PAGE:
As you may already know, March is Women’s History Month and we are taking advantage of that fact here in Casa Búho to educate our students a little bit more about the powerful women in history.
On Monday, we played it cool and spent the whole afternoon reading and having fun at La Fogata as a part of our vacation program. We also took some time to watch the Capitan Escudo, (an Ecuadorian national comic hero), video short to get the kids in the mood to enter in a drawing competition of Capitan Escudo.
To start off the month of mujeres, women, we focused on women in science, technology, and nature. On Tuesday, with the help of the book Good Night Stories for Rebel Girls: 100 Tales of Extraordinary Women by Elena Favilli and Francesca Cavallo we introduced one of my personal heroes, Jane Goodall. The students were fascinated by her discovery of over 20 sounds that chimps use to communicate. In order to encourage their writing abilities, we are creating a board of all the women we learn about throughout the month with little posters about each figure that the students have to fill out with facts about her. We then made our own little monkey and chimpanzee collages.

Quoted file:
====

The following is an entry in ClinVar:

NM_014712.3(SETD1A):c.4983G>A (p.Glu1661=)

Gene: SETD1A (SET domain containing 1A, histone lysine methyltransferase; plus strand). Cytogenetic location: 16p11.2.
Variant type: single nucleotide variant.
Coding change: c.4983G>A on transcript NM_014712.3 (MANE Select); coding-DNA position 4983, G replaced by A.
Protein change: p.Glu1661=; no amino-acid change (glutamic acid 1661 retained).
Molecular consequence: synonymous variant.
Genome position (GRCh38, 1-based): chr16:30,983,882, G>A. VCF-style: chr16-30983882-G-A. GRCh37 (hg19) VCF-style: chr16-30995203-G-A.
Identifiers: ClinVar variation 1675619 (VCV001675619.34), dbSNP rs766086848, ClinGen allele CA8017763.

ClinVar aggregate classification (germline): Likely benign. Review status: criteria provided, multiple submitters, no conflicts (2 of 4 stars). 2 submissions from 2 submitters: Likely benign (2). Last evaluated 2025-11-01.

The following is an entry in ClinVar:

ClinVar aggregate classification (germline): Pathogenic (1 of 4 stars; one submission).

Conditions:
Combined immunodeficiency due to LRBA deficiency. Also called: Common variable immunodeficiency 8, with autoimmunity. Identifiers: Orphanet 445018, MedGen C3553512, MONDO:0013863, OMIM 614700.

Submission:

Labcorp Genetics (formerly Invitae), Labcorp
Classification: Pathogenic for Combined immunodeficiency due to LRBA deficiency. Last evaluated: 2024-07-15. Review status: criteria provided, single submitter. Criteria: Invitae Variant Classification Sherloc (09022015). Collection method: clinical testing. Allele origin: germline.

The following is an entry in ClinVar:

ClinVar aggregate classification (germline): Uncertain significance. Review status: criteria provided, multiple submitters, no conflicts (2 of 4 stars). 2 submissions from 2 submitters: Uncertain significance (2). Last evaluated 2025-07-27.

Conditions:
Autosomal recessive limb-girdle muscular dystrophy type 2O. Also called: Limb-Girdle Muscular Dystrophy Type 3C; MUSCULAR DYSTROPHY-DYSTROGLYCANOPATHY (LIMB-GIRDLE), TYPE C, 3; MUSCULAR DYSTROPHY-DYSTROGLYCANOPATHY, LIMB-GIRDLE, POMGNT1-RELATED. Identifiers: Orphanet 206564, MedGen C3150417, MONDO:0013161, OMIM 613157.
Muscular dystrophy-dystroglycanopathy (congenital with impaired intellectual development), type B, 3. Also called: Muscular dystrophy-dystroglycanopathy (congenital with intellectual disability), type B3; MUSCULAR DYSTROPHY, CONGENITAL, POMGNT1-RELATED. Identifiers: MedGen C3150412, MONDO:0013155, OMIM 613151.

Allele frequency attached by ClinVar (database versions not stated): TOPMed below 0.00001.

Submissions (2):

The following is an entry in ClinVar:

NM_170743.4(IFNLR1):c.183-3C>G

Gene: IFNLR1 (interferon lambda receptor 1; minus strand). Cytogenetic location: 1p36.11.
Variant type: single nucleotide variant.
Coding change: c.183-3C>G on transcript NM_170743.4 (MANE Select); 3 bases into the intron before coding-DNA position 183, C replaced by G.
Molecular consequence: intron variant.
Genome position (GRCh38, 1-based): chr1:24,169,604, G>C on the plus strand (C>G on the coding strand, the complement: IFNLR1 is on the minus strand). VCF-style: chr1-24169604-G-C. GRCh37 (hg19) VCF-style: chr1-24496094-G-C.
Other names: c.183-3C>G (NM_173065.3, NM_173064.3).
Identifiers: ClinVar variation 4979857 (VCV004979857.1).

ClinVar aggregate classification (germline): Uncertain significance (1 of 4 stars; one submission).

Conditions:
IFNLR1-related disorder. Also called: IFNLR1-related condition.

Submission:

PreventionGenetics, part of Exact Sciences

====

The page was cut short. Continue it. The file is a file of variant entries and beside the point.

On Wednesday, we began a new project titled “Misión: Investigación” (Mission: Research) for a handful of our most faithful students. Partnering with a local organization that provides the use of computers to the community, the students were paired up and assigned a powerful woman in history. They learned how to use the mouse, open up a webpage and after just a few minutes, were already hard at work researching about the new female figures. At the end of the month we are eager to hold a presentation in which each group of students introduces their character. This project is important in teaching students how to research and combine information in an intelligent way as well as teaching them about powerful, and often overlooked leaders in history.
On Friday we read about Lydia Huayllas, the leader of an indigenous group of Bolivian women, who have started to climb some of the highest peaks in South America to prove the stereotypes about them wrong. To keep with the theme of South America, and with one of our larger groups in a while, we made and decorated our very own llamas!